During this time period, Wick Building Systems was looking at locating a Mobile Home Manufacturing Facility in Loyal....which would have been on the Greenwood Line. I cannot truthfully "Connect The Dots" specifically tying this individual to the reason Wick chose instead to locate their production facility in Spencer versus Loyal, I also cannot say it was the persuasion of this person to locate the Wick Facility in Spencer due this person's knowledge of things pending of the Future of the Greenwood Line at that time, but I have suspicions, having come to know the person involved, somewhat well, and a few suppositions by other folks. But all I have is suspicion, supposition and rumor, nothing more. But it does seem rather shady any way you look at it, esp. when this same person used to chide my Father that He (Dad), "shouldn't try so hard 'Out There'. The (Greenwood) Line is coming off pretty soon anyways." Let me just say such things are not out of the Realm of Possibilities and leave it at that.
Makes you wonder sometimes, considering Wick looked at Loyal First, even though the Soo Line had established the want to get off the Greenwood Line. From all accounts, Wick was quite interested in locating in Loyal no matter what the Soo Line did, or so I have been told.
What later became Artcraft Homes also looked at locating in Greenwood. They, too, located at Spencer. Make of either case what you will.
The Soo Cited Declining Business levels, which was partly true, and partly their own doing. In 1970, about a Year before Dad would Bid on & receive the Traveling Agent's Job which included the Greenwood Line, Soo Line counted these Customers: At Spokeville: Spokeville Elevator Company, inbound carloads of Beet Pulp & Barn Lime to the tune of 15 cars per year; At Loyal: Loyal Canning Company, which, considering everything inbound and loads outbound, did about 300 cars per year with the Soo; O.W. Trindal's, a large Feed Mill operation, which did about 300 cars per year business with the Soo in 1970; the Loyal United Building Centers, a remnant of the once-expansive O&N Lumber Co., which in 1970 did about 50 cars business with inbound Lumber being the largest commodity handled, followed by Bagged Cement & Mortar; Borden's, of "Elsie The Cow" national fame, which sent out about 60 cars per year of Barrel Cheese to places such as New Jersey and California from their Cold Storage Facility in Loyal, the ex-Lakeshire Cheese Company Cheese Factory; Northside Elevator Company, a Wayne Feeds dealer and operator of a Fertilizer Plant which did around 34 cars per year business with the Soo; Wolf Sawmill, who loaded out Cut Ties for Koppers Tie Creosoting Plant in Ambridge, Wis., about 25 carloads per year; Wilfahrt Sawmill, which loaded out Pulpwood the tune of 50 cars in 1970; and Weuthrich's Creamery, better known in these parts of the Country as Grassland Butter, from, actually, over near Greenwood, which loaded Refrigerator cars of Butter bound for New York on the House Track at Loyal. In 1970 Grassland loaded out 60 cars. In Greenwood: Black River Camper, recipient of 20 cars of Lumber in 1970; Cooperative Services, a Midland Cooperative operation, which between the Fertilizer, Feed Mill & Ag Lime operations got in 250 cars in 1970; E.J. Crane & Sons, another Feed Mill, that got in 30 cars of assorted feeds in 1970; Clark Electric Coop, between inbound new household Appliances and Power Poles, did 24 cars of Business with the Soo in 1970; The Greenwood UBC Lumber Yard, which did 30 cars of Business with the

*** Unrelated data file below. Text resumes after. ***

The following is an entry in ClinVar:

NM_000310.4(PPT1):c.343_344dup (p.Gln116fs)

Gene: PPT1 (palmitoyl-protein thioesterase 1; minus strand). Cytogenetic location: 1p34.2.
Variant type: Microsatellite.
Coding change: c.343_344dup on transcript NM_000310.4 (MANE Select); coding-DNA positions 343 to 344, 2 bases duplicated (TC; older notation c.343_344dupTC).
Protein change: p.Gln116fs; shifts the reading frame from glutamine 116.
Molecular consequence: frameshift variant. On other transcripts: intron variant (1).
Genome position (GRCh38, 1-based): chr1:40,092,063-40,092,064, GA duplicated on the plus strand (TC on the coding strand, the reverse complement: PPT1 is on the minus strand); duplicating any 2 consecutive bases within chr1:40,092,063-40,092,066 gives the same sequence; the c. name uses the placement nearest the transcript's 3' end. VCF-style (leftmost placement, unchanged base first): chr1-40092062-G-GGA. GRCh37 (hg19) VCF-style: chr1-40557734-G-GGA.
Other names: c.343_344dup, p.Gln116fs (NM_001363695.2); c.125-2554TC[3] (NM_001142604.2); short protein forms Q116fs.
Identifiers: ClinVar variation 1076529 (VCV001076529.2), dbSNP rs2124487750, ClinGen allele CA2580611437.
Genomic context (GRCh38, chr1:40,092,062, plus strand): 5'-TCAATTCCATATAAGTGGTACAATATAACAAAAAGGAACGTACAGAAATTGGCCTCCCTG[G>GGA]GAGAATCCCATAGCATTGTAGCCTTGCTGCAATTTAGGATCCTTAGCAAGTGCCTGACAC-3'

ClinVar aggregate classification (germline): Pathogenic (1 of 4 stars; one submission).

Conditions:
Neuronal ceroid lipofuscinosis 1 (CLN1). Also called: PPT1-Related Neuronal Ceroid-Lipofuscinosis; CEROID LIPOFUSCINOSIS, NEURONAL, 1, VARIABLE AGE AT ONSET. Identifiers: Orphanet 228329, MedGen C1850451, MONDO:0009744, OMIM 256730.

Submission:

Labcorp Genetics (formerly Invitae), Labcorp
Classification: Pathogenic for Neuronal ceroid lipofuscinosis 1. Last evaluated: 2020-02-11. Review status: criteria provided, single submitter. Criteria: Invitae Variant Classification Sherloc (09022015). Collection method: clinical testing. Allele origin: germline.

Soo in 1970; Stewarts Redville Dairy, which shipped out Cheese to the amount of 20 cars in 1970, and got in around 10 cars of Pellet Salt for Cheese Making; and another Sawmill that loaded out Pulpwood from Greenwood, about 25 carloads in 1970. Add it all up; 1,278 cars moved over the Greenwood Line. The Soo Line claimed it wasn't "Enough" to pay the Bills, and wanted out.
In fact, once the Soo applied to abandon the Greenwood Line, Business DID begin to drop. Black River Camper never did any Business with the Soo Line ever again. (I should intone here about Black River Camper: This Company was in and out of the Red throughout it's existence, going Bankrupt in 1972 to emerge as Greenwood Camper, only to Struggle Along to 1975 to go under again, eventually emerging as Greenwood Homes, and, still later, Stratwood Homes--a Division of Stratford Homes-- before this firm finally succumbed in approximately 1980, but never a Rail Customer so long as Dad was Traveling Agent out on the Greenwood Line.) Soo Line turned away the Pulpwood Business after 1970 (only to have it reappear again in 1974), and Spokeville Elevator began having troubles and their carloads inbound dropped to about 10 cars total each of the next two years. In mid-1972 the Spokeville Elevator was purchased by O.W. Trindal, and most of what had gone to Spokeville was handled instead through Loyal. Grassland slacked off shipping rail a bit; from 60 cars in 1970, outbound from Grassland dropped to 52 cars, or one car per week in 1971(Where the Traffic from Grassland stayed until they gave up shipping Butter by rail). E.J. Crane dropped to a mere 3 cars per year after 1970, more, though, of a Consequence of this firm slowly going out of Business than anything the Soo Line actually did. 127 cars fewer moved over the Greenwood Line in 1971, making 1,151 cars that year.
.....to be Continued......Keith